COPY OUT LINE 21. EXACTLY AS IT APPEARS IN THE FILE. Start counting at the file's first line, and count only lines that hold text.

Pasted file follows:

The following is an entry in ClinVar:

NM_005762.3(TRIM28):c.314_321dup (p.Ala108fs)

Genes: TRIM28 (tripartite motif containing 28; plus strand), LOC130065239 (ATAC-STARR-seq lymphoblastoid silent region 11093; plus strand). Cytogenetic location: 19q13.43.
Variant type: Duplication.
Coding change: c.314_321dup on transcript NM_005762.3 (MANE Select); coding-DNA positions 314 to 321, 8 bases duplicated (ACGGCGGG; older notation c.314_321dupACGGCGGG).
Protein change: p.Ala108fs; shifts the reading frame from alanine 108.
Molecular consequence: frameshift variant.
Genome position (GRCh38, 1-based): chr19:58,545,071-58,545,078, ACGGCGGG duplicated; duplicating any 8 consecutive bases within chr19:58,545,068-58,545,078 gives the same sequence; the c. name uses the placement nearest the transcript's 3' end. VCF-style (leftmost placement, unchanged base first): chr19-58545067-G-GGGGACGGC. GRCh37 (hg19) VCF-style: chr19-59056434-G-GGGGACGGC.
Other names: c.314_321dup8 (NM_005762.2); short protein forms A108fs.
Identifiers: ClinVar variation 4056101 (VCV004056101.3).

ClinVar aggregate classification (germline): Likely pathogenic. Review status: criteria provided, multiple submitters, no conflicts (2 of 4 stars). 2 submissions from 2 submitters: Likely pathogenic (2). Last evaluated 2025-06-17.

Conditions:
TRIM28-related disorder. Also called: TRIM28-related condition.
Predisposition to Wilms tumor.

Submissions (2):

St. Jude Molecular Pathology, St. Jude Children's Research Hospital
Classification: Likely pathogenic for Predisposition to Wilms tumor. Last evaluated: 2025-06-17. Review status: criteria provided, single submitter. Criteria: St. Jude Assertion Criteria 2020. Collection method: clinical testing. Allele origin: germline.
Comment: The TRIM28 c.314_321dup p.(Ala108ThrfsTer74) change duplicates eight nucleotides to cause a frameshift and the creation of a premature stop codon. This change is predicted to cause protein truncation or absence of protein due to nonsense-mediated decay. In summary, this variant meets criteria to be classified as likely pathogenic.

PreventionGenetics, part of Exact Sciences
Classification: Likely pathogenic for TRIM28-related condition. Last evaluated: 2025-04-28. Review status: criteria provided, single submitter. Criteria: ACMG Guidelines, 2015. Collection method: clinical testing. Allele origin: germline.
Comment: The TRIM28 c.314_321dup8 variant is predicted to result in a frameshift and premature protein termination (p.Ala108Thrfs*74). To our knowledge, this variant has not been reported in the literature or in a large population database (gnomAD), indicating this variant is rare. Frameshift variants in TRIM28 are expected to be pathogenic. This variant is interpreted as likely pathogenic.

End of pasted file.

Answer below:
Comment: The TRIM28 c.314_321dup8 variant is predicted to result in a frameshift and premature protein termination (p.Ala108Thrfs*74). To our knowledge, this variant has not been reported in the literature or in a large population database (gnomAD), indicating this variant is rare. Frameshift variants in TRIM28 are expected to be pathogenic. This variant is interpreted as likely pathogenic.